Comments

Popular posts from this blog

What did obedience cost Mary and Joseph?

As we have looked at the birth of Christ, we have considered the fact he was born of a virgin, with an earthly father so willing to honor God with his life that he married a woman who was already pregnant.  In that day and time, a very taboo thing.  We also saw how the mother of Christ was chosen by God and given the dramatic news that she would carry the Son of God.  Imagine her awe, but also see her tremendous amount of fear as she would have received this announcement, knowing all she knew about the time in which she lived about how a woman out of wedlock showing up pregnant would be treated.  We also explored the lowly birth of Jesus in a stable of sorts, surrounded by animals, visited by shepherds, and then honored by magi from afar.  The announcement of his birth was by angels - start to finish.  Mary heard from an angel (a messenger from God), while Joseph was set at ease by a messenger from God on another occasion - assuring him the thing he was about to do in marrying Mary wa

A brilliant display indeed

Love from the center of who you are ; don’t fake it. Run for dear life from evil; hold on for dear life to good. Be good friends who love deeply ; practice playing second fiddle. Don’t burn out; keep yourselves fueled and aflame. Be alert servants of the Master, cheerfully expectant. Don’t quit in hard times; pray all the harder. (Romans 12:9-12) Integrity and Intensity don't seem to fit together all that well, but they are uniquely interwoven traits which actually complement each other. "Love from the center of who you are; don't fake it." God asks for us to have some intensity (fervor) in how we love (from the center of who we are), but he also expects us to have integrity in our love as he asks us to be real in our love (don't fake it). They are indeed integral to each other. At first, we may only think of integrity as honesty - some adherence to a moral code within. I believe there is a little more to integrity than meets the eye. In the most literal sense,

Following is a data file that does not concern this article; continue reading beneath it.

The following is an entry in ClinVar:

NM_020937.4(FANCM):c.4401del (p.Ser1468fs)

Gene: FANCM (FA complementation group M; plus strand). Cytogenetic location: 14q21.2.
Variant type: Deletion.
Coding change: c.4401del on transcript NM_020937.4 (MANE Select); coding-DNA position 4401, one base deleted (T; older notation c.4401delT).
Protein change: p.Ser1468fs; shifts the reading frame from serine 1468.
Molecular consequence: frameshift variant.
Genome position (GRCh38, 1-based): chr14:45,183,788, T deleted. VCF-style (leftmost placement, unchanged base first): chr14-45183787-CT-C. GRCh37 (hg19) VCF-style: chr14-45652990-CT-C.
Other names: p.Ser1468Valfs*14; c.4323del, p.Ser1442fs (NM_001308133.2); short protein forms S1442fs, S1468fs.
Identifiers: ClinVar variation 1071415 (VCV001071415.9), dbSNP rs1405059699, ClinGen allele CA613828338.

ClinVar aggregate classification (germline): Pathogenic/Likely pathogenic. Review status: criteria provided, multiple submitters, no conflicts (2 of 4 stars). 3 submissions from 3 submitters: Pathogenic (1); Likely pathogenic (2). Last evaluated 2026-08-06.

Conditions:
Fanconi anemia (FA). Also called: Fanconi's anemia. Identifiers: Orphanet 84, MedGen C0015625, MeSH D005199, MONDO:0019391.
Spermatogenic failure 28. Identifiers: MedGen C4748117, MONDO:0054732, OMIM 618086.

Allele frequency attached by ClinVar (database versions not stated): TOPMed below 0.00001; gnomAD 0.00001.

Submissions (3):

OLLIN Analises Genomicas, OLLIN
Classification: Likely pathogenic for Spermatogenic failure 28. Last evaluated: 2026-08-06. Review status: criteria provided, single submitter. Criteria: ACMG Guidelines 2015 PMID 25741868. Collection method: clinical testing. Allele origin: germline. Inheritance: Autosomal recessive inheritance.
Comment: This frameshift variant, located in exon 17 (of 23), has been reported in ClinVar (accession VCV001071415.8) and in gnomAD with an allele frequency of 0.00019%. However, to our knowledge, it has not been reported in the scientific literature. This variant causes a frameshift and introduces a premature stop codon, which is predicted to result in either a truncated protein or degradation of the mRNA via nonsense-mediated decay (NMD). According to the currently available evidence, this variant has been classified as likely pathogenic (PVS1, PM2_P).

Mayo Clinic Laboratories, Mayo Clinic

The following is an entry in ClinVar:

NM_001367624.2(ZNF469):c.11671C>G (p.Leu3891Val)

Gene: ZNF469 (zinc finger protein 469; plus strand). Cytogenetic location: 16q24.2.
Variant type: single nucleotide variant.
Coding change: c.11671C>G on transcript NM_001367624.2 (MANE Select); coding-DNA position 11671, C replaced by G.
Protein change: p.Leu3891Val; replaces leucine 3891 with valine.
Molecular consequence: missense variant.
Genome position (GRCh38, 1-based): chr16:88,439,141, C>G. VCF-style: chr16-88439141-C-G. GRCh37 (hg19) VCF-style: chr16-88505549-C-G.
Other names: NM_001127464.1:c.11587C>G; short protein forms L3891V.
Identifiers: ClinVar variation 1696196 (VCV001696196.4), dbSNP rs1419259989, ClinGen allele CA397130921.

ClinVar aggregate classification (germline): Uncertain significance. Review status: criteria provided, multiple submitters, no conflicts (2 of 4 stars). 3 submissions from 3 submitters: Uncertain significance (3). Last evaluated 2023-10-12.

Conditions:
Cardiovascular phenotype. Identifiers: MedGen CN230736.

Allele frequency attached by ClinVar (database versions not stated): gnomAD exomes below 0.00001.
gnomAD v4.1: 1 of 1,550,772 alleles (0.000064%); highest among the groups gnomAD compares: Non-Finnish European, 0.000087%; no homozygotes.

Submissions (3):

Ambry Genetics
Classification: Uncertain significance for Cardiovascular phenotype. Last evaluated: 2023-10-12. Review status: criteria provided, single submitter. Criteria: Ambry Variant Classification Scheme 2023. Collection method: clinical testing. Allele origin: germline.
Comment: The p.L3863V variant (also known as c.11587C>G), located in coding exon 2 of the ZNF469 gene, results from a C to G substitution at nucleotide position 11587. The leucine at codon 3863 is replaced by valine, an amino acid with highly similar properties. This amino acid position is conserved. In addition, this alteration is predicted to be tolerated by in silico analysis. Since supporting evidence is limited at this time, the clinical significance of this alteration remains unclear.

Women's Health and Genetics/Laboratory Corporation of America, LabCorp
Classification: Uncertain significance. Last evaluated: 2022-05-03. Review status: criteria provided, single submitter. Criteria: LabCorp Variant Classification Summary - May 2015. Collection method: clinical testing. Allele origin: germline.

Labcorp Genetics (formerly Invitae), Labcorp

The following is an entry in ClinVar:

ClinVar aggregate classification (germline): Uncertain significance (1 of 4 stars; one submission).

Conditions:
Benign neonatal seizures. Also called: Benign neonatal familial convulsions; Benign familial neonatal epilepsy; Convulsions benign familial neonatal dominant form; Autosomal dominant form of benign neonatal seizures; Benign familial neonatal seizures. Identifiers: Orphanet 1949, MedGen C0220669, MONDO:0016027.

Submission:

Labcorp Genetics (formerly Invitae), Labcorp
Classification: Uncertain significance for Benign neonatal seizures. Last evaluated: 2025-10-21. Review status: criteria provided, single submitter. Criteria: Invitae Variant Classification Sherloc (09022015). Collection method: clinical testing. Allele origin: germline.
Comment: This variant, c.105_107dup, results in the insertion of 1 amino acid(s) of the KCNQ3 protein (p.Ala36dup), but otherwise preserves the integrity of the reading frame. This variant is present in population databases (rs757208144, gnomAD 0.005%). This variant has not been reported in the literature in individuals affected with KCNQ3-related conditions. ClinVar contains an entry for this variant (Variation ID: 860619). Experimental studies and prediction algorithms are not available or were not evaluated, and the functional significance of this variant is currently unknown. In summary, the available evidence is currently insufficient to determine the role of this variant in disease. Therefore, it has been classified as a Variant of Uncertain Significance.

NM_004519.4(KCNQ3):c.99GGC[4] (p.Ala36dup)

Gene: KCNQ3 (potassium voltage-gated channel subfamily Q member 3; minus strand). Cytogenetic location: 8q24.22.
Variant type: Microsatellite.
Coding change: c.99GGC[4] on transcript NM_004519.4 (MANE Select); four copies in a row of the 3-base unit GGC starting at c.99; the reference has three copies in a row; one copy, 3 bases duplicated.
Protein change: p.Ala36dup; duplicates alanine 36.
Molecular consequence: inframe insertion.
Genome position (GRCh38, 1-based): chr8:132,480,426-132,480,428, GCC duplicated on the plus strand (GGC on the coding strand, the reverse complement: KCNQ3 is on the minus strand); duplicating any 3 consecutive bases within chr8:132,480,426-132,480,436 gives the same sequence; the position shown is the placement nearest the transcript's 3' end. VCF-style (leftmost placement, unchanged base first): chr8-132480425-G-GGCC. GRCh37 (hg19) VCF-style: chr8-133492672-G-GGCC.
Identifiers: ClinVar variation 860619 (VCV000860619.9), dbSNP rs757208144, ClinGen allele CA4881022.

The bobby pin in the electrical socket does what???

Avoidance is the act of staying away from something - usually because it brings some kind of negative effect into your life.  For example, if you are a diabetic, you avoid the intake of high quantities of simple sugars because they bring the negative effect of elevating your blood glucose to unhealthy levels.  If you were like me as a kid, listening to mom and dad tell you the electrical outlets were actually dangerous didn't matter all that much until you put the bobby pin into the tiny slots and felt that jolt of electric current course through your body! At that point, you recognized electricity as having a "dangerous" side to it - it produces negative effects when embraced in a wrong manner.  Both of these are good things, when used correctly.  Sugar has a benefit of producing energy within our cells, but an over-abundance of it will have a bad effect.  Electricity lights our path and keeps us warm on cold nights, but not contained as it should be and it can produce